|The Grimsvotn volcano began erupting on Saturday, sending thick plumes of ash into the sky [Reuters]
Several flights to and from Scotland have been cancelled after an ash cloud started heading towards the UK following the eruption of Icleand's most active volcano.
Dutch airline operator KLM, part of Air France-KLM, has cancelled 16 flights scheduled to fly to and from four British cities due to ash from the Grimsvotn volcano, KLM said on Monday.
The flights to and from Aberdeen, Glasgow, Edinburgh and Newcastle would be cancelled on Tuesday morning, KLM said in a statement.
British Airways (BA) said it was canceling all Tuesday morning flights between London and Scotland, one year after an eruption from another Icelandic volcano wreaked havoc on global aviation.
BA said that it made the decision to cancel all its flights until Tuesday 1400 (1300GMT) as a precautionary measure.
Scottish airlines Loganair and Eastern Airways have also cancelled dozens of flights.
The plume from the Grimsvotn volcano has already disrupted airspace over Greenland.
The ash cloud was also expected to reach Scandinavia on Tuesday, the Finnish Meteorological Institute said, and Finland's southern coast on Wednesday.
However a spokeswoman for the European Union said the ash cloud was "far from where we were a year ago", when the Eyjafjallajokull volcano caused the planet's biggest airspace shut down since World War II, with more than 10,000 flights cancelled.
A spokesman for Britain's Met Office said they expected winds to continue from northwest until about lunchtime on Tuesday, but weather conditions, including rain, were predicted to help.
"All sorts of things point to a relatively [optimistic outlook] I suppose in terms of what's happening with the weather patterns and the pressure unlike last year," he said.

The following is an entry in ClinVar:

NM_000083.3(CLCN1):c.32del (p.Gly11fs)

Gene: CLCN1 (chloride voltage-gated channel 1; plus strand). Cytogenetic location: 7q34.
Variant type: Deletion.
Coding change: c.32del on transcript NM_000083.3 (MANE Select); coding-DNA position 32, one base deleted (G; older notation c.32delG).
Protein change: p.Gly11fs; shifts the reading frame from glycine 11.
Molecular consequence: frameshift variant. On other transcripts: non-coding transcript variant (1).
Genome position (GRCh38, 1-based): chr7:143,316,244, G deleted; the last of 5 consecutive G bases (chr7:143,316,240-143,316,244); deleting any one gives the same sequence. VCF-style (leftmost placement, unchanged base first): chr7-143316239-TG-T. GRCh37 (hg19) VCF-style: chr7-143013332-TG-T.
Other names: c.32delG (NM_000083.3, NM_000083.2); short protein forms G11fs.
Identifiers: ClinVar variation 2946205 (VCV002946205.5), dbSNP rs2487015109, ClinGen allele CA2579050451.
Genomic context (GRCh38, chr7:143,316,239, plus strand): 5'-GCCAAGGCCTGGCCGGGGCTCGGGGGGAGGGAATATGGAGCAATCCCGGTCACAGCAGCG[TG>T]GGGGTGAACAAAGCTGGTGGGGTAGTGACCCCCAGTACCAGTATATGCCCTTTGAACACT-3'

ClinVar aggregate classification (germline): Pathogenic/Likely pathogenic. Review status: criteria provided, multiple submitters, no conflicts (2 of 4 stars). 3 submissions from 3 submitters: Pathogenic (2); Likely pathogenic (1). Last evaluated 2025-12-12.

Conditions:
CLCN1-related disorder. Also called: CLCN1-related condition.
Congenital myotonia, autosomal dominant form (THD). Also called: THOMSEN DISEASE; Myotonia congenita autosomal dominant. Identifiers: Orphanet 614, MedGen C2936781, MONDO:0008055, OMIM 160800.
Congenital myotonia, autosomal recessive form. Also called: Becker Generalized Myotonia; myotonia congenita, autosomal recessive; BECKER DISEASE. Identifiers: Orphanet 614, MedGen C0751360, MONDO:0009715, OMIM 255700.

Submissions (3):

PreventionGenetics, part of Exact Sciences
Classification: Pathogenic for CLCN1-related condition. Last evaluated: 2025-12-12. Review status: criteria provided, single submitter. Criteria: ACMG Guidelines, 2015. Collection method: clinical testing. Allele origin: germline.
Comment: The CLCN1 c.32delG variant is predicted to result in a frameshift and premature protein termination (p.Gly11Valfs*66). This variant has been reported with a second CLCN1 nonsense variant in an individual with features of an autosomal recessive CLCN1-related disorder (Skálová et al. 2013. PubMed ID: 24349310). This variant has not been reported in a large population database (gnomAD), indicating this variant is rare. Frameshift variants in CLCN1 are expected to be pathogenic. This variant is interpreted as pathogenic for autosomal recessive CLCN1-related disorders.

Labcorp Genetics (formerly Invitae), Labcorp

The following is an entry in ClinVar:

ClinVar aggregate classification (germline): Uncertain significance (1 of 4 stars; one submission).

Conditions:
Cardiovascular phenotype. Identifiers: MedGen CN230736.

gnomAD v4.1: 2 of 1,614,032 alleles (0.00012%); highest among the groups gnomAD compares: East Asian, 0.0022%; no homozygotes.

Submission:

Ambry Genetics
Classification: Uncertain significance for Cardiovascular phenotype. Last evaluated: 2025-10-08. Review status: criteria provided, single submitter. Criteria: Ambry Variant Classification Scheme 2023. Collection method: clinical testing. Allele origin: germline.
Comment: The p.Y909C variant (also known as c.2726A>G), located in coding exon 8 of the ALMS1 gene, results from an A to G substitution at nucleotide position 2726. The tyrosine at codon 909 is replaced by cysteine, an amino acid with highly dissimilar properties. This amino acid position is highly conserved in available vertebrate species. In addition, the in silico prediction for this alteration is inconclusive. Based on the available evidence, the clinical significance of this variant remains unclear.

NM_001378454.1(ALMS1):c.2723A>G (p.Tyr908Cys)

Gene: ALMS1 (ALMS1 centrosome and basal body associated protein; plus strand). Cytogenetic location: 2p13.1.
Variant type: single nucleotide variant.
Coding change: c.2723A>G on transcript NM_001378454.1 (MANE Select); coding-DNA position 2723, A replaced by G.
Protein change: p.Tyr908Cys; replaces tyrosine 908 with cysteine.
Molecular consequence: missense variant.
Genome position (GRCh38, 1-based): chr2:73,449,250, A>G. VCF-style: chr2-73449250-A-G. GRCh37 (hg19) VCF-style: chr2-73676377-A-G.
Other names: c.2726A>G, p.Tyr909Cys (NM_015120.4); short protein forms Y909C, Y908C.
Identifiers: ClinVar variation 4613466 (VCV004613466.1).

The Grimsvotn volcano began erupting late on Saturday, and on Monday rose to between eight and 12 km, according to Eurocontrol, the Brussels-based body that co-ordinates air traffic.
Teitur Arason, an Icelandic meteorological office forecaster, said current wind conditions were spreading the ashes in separate directions.
"The winds high in the air, above 25,000 feet or thereabout, are southeasterly, so that ash is blown to the north and then later to the east," he said.
"But at lower levels, the winds are northerly and therefore those ashes are blowing southward."
Barack Obama, the US president, who is visiting Ireland, will leave the country for Britain on Monday night, a day ahead of schedule, because of fears over volcanic ash, a White House official said.
"Due to a recent change in the trajectory in the plume of volcanic ash, Air Force One will depart Ireland for London tonight. The schedule for tomorrow will proceed as planned," the official said.
The CAA said that since last year's crisis it had brought in new measures, including that areas of high, medium and low density ash will be identified using data from the Met Office.